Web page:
The Reverend George Washington Gale was born in Stanford, New York in 1789, the youngest of nine children — seven girls and two boys. He had a difficult childhood; both of his parents passed away by the time he was nine years old, forcing one of his elder sisters to raise him. In his autobiography, he speaks fondly of his only brother, Josiah, to whom he was very much attached. Josiah was one of the few male influences that George had, and his passing when George was only 20 years old had a deep emotional impact on him.
Gale initially entered college at Union, but struggled due to poor health (a stomach disorder called dyspepsia) and finances. He instead left to travel on horseback between upstate New York towns and teach at local schools. It was these travels that influenced much of Gale’s future philosophy — it was on one of these trips that he embraced religion for the first time. Gale did eventually graduate from Union College in 1814, and then from the Presbyterian affiliated Princeton Theological Seminary in 1819.
In 1816, while taking a break from his studies at Princeton, Gale was ordained into the Presbyterian ministry. After completing a variety of religious assignments, George settled down to his own pastorate in Adams County, New York in 1820. In this area, known as the “Burned-Over District” due to its religious revivalism, George Washington Gale mentored the infamous Charles Grandison Finney, the influential leader of the religious “Great Awakening” of the 1820s. By the mid 1820s, though, Gale had discovered an innovative new method by which to spread the gospel.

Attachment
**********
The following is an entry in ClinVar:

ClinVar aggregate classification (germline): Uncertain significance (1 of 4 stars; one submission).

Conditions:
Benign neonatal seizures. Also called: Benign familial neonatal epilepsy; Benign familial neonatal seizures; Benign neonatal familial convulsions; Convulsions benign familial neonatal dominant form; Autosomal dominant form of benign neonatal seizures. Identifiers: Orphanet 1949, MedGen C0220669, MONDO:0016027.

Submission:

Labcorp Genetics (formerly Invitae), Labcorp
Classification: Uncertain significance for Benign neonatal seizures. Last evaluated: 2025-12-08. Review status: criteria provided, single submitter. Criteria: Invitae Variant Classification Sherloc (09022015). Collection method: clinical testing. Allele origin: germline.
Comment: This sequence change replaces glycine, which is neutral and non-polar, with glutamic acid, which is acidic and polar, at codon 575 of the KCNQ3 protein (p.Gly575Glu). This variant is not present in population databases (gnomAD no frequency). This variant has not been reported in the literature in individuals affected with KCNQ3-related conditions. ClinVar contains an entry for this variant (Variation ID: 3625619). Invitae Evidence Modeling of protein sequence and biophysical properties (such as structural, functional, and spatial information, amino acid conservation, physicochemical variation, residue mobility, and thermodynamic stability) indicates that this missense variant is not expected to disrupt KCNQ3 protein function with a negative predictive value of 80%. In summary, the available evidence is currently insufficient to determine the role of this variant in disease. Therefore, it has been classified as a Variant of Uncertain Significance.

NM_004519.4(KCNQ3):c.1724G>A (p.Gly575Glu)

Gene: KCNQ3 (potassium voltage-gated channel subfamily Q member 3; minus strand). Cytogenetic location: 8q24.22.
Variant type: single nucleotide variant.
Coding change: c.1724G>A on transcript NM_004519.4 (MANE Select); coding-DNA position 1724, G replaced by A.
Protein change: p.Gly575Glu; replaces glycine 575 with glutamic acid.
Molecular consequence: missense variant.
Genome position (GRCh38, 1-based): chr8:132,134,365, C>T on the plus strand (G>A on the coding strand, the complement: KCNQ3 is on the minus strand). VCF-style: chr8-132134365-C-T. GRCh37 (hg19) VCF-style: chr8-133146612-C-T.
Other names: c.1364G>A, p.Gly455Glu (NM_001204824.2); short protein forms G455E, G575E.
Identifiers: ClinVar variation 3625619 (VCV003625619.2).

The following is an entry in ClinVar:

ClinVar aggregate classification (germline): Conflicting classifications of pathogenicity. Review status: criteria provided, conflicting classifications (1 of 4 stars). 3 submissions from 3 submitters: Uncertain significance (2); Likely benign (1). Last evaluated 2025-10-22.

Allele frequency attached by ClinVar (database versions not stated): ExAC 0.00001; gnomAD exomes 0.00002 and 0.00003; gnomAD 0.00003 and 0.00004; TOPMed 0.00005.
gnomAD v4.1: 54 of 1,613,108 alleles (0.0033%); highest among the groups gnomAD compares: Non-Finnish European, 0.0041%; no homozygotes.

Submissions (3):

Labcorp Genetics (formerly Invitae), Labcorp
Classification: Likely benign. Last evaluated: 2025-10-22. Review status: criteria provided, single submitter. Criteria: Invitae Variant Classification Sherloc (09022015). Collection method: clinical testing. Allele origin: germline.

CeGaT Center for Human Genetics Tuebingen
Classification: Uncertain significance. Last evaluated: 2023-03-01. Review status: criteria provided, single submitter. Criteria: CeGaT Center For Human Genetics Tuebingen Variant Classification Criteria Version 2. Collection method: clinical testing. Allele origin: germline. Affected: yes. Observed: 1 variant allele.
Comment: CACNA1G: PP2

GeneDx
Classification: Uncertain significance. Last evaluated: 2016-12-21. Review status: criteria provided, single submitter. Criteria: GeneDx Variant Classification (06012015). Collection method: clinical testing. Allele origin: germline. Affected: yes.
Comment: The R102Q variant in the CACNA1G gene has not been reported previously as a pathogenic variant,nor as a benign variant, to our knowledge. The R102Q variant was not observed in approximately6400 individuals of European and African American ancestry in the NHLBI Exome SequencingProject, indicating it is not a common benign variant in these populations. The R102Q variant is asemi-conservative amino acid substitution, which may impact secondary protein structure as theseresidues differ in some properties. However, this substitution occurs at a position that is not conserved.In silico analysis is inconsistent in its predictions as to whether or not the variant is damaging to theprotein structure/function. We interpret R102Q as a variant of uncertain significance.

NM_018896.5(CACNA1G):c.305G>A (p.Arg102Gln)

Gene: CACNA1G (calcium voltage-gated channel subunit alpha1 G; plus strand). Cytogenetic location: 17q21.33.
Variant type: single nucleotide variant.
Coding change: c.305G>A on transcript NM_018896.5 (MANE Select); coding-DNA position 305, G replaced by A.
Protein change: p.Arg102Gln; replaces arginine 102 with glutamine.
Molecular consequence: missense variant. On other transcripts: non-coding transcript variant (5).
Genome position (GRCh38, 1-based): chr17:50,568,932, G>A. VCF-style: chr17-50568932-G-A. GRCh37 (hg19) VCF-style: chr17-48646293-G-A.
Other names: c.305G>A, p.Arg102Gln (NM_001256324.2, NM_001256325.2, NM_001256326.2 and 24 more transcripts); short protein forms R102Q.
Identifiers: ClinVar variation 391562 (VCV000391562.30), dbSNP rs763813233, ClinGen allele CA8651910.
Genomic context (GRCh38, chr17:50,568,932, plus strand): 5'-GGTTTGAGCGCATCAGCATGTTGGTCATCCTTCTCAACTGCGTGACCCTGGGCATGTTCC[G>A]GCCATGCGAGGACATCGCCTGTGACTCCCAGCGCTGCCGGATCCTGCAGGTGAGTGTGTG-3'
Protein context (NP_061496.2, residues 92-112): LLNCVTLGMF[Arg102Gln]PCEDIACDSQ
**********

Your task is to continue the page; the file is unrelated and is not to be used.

After returning from a health related trip to Virginia, Gale became interested on the concept of a religious manual labor college and he began to develop the mold for one that would eventually become Knox College. His first experiment with manual labor education, the Oneida Institute, was the tangible inspiration for a similar institution further west. By completing a pre-determined amount of manual labor for the college each day, students could afford to pay their way through school; it eliminated the need for the “evil” of charity, and produced hearty young men unaffected by the debilitating physical and mental atrophy facilitated by dedication to one’s studies alone.
George Washington Gale both formulated the idea for Knox College and Galesburg and was instrumental in making it a reality. His “Circular and Plan” provided subscriptions from prospective settlers that allowed him and his appointed executive committee to purchase the land that would become Galesburg and the home of the college. George Washington Gale was the founder of Galesburg and Knox college, as well as a trustee and professor at the latter; he was influential in administration of the college up into his death in 1861.